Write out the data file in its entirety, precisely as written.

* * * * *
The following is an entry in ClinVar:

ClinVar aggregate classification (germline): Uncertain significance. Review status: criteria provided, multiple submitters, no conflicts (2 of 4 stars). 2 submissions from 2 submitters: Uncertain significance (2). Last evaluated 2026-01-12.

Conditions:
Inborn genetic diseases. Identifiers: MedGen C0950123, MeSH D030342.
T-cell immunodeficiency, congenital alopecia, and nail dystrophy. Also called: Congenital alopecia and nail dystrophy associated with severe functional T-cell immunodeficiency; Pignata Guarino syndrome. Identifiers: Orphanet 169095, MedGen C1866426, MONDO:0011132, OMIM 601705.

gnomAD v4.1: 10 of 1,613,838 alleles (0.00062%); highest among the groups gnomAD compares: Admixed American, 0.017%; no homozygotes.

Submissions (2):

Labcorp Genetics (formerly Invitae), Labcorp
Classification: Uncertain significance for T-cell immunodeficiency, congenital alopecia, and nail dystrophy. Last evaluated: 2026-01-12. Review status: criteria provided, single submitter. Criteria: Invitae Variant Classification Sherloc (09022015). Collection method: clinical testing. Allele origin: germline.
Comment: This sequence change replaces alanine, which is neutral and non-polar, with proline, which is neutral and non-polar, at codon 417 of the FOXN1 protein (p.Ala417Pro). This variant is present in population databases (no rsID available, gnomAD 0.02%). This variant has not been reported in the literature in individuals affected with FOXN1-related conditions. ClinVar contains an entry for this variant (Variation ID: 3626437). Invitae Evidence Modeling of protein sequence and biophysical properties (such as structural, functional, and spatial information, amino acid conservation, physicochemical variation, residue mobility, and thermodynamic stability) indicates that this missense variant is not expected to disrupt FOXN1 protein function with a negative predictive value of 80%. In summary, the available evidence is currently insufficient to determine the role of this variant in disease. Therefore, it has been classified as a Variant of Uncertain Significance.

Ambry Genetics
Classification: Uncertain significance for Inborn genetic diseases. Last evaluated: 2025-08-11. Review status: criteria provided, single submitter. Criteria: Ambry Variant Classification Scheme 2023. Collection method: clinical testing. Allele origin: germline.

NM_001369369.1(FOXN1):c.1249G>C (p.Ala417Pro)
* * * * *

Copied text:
The following is an entry in ClinVar:

ClinVar aggregate classification (germline): Uncertain significance. Review status: criteria provided, multiple submitters, no conflicts (2 of 4 stars). 2 submissions from 2 submitters: Uncertain significance (2). Last evaluated 2026-01-12.

Conditions:
Inborn genetic diseases. Identifiers: MedGen C0950123, MeSH D030342.
T-cell immunodeficiency, congenital alopecia, and nail dystrophy. Also called: Congenital alopecia and nail dystrophy associated with severe functional T-cell immunodeficiency; Pignata Guarino syndrome. Identifiers: Orphanet 169095, MedGen C1866426, MONDO:0011132, OMIM 601705.

gnomAD v4.1: 10 of 1,613,838 alleles (0.00062%); highest among the groups gnomAD compares: Admixed American, 0.017%; no homozygotes.

Submissions (2):

Labcorp Genetics (formerly Invitae), Labcorp
Classification: Uncertain significance for T-cell immunodeficiency, congenital alopecia, and nail dystrophy. Last evaluated: 2026-01-12. Review status: criteria provided, single submitter. Criteria: Invitae Variant Classification Sherloc (09022015). Collection method: clinical testing. Allele origin: germline.
Comment: This sequence change replaces alanine, which is neutral and non-polar, with proline, which is neutral and non-polar, at codon 417 of the FOXN1 protein (p.Ala417Pro). This variant is present in population databases (no rsID available, gnomAD 0.02%). This variant has not been reported in the literature in individuals affected with FOXN1-related conditions. ClinVar contains an entry for this variant (Variation ID: 3626437). Invitae Evidence Modeling of protein sequence and biophysical properties (such as structural, functional, and spatial information, amino acid conservation, physicochemical variation, residue mobility, and thermodynamic stability) indicates that this missense variant is not expected to disrupt FOXN1 protein function with a negative predictive value of 80%. In summary, the available evidence is currently insufficient to determine the role of this variant in disease. Therefore, it has been classified as a Variant of Uncertain Significance.

Ambry Genetics
Classification: Uncertain significance for Inborn genetic diseases. Last evaluated: 2025-08-11. Review status: criteria provided, single submitter. Criteria: Ambry Variant Classification Scheme 2023. Collection method: clinical testing. Allele origin: germline.

NM_001369369.1(FOXN1):c.1249G>C (p.Ala417Pro)